Tomorrow, the dark leafy greens from the turnips, radish and kohlrabi will be sauteed. Those will get mixed with cannellini beans (which are still soaking) and some happy Italian sausage. Served over pasta with Parm-Reg, this is a favorite of my children. And it will go great with a very simply dressed green salad.

I love arugula. I love it lightly sauteed the most. But I don’t think that will happen this week. There are just too many other vegetables. This may have to get pureed with garlic scapes, some olive oil, salt and perhaps walnuts for a verdant, raw pasta sauce. At the table it can be mixed with Parm-Reg or some good pecorino. But without the cheese, it will also freeze well, and that might be its fate.

The cabbage and kohlrabi are all me. I’m feeling like they might get turned into some kind of spicy slaw. I’m not going to ferment it into kimchi, because I just don’t have the time, and it would cause me all kinds of marital issues to have fermenting pots of cabbage around the house. But an oil-and-vinegar-based slaw would be a great healthful snack for between meals. Perhaps I can get the radish in there too.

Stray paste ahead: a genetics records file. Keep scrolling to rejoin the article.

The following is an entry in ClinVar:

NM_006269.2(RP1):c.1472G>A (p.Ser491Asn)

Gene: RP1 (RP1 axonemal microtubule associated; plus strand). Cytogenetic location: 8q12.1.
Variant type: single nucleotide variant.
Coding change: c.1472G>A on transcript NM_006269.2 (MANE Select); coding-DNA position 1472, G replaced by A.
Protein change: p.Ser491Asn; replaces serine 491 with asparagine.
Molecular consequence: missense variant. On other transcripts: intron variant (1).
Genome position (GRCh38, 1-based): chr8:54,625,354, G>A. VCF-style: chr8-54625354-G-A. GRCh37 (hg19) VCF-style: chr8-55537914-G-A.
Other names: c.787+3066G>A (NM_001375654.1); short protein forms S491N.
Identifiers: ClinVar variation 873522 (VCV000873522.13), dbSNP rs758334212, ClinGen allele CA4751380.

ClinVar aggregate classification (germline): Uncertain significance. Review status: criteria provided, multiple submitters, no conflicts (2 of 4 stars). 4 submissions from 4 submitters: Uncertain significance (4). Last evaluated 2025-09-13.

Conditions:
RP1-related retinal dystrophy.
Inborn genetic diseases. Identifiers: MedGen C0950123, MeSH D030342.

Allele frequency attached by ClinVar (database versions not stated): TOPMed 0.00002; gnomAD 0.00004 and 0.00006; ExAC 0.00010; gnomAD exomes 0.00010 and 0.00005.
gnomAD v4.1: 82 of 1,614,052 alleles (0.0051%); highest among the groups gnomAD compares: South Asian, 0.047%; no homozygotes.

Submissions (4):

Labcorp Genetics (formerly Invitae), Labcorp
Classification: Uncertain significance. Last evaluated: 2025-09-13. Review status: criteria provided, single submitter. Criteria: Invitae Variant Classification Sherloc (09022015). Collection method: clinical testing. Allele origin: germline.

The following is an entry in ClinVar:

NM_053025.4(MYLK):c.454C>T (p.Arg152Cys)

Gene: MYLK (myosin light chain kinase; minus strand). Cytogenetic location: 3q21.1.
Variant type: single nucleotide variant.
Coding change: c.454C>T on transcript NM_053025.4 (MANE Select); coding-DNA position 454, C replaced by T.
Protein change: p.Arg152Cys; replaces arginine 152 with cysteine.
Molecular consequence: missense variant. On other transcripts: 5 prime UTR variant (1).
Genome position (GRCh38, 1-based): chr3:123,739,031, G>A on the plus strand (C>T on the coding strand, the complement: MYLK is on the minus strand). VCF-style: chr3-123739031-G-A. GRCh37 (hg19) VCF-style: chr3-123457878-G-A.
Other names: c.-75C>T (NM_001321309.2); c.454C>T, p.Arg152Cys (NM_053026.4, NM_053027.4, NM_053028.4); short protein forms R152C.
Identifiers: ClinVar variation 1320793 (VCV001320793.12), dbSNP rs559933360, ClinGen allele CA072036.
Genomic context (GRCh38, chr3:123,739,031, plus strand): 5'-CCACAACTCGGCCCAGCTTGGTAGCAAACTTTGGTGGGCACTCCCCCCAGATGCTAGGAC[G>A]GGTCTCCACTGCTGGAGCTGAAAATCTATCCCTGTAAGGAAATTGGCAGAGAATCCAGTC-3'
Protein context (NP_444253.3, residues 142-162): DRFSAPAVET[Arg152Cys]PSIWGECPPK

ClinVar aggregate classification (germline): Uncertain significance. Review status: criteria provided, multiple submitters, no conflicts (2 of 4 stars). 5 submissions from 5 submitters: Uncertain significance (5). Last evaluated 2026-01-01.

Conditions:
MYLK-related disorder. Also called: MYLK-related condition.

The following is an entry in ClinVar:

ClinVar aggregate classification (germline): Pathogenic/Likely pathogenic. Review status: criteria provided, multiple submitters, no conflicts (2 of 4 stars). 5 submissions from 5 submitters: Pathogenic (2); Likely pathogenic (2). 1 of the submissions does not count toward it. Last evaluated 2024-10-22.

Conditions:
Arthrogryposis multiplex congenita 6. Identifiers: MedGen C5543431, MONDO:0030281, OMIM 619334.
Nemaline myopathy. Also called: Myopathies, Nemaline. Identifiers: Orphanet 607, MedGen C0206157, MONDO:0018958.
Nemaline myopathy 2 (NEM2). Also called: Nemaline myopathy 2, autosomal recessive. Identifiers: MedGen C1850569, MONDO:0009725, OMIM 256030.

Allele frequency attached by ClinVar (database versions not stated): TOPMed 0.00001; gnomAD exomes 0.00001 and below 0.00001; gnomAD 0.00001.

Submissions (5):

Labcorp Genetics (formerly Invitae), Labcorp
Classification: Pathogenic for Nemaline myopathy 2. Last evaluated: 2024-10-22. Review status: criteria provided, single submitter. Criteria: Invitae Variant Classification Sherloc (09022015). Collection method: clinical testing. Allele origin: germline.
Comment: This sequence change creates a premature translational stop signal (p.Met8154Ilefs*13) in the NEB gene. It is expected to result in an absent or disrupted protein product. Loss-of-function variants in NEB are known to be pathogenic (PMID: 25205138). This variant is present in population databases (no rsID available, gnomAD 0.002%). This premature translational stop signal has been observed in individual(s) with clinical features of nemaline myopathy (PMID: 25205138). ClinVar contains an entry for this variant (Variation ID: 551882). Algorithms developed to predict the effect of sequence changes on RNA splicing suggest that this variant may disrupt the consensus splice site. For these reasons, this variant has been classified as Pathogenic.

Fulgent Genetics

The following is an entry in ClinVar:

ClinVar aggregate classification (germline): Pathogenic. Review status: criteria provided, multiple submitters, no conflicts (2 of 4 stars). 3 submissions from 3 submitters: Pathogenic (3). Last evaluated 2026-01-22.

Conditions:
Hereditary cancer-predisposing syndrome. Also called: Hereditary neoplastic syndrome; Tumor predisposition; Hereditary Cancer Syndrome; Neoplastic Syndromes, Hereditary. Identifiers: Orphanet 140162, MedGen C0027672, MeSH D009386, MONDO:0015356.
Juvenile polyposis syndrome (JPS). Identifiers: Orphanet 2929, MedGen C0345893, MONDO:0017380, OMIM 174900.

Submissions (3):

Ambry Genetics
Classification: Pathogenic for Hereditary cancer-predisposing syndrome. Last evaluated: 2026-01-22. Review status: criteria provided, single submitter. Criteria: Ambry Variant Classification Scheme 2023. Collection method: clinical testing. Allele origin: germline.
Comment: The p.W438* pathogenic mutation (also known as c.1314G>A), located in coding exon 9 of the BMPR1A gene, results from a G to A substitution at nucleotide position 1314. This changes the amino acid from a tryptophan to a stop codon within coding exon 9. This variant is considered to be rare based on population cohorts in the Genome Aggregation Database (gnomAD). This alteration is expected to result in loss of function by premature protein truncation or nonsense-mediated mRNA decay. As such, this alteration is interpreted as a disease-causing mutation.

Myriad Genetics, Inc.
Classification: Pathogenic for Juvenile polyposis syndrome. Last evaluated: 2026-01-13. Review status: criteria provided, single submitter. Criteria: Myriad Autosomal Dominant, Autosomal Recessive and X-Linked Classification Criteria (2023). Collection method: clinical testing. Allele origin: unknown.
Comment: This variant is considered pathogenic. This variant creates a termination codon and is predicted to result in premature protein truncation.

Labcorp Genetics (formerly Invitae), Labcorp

Kale naturally gets turned into kale chips.

Turnips themselves will hopefully be transformed into a lovely vegetable for Friday night dinner. Alongside a roast chicken, these get glazed with chicken stock and a little bit of honey. If I recall, there’s a little bit of butter in the recipe too. It’s been a long time, so I’ll have to look it up when the time comes around.

All that leaves are the heartier summer squashes, which Little Miss Fussy couldn’t abide last summer. She didn’t care for their slippery texture. So I’ll either try and figure a way around that, or simply try a basic saute out on her again, in the hopes her palate has changed.

Regardless, I have more time to think about them. Maybe they will go on the grill. And as long as we are grilling, I might consider grilling wedges of the romaine. Mrs. Fussy and I enjoyed a grilled caesar salad in Berkeley many years ago, and that would be fun to recreate.